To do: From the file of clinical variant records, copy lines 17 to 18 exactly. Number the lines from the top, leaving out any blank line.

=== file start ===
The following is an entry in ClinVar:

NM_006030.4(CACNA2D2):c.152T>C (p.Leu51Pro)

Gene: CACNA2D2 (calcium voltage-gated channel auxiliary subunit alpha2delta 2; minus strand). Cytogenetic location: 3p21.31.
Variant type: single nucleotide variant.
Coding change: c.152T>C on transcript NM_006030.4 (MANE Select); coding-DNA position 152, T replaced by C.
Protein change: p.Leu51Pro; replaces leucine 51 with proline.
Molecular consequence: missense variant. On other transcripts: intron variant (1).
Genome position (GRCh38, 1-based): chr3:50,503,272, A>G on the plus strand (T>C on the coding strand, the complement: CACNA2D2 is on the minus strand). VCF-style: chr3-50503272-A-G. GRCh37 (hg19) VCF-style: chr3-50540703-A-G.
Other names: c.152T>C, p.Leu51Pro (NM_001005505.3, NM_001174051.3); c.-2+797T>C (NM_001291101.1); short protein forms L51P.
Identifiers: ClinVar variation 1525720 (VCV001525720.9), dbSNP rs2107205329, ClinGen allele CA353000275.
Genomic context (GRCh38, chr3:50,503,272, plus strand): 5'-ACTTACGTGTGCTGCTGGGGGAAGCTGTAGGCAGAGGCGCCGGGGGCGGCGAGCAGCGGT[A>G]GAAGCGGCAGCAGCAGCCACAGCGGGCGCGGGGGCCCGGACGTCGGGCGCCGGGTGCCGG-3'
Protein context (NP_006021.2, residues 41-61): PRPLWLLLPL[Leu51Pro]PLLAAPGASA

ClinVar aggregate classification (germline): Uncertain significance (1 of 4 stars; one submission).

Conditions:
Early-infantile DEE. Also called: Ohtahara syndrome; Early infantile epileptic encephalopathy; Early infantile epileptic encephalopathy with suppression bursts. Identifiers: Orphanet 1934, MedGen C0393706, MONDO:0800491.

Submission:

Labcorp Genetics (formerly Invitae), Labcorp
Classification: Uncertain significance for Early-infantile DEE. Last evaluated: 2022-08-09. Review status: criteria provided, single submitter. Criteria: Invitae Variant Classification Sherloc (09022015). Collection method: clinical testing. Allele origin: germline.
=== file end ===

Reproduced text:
Labcorp Genetics (formerly Invitae), Labcorp
Classification: Uncertain significance for Early-infantile DEE. Last evaluated: 2022-08-09. Review status: criteria provided, single submitter. Criteria: Invitae Variant Classification Sherloc (09022015). Collection method: clinical testing. Allele origin: germline.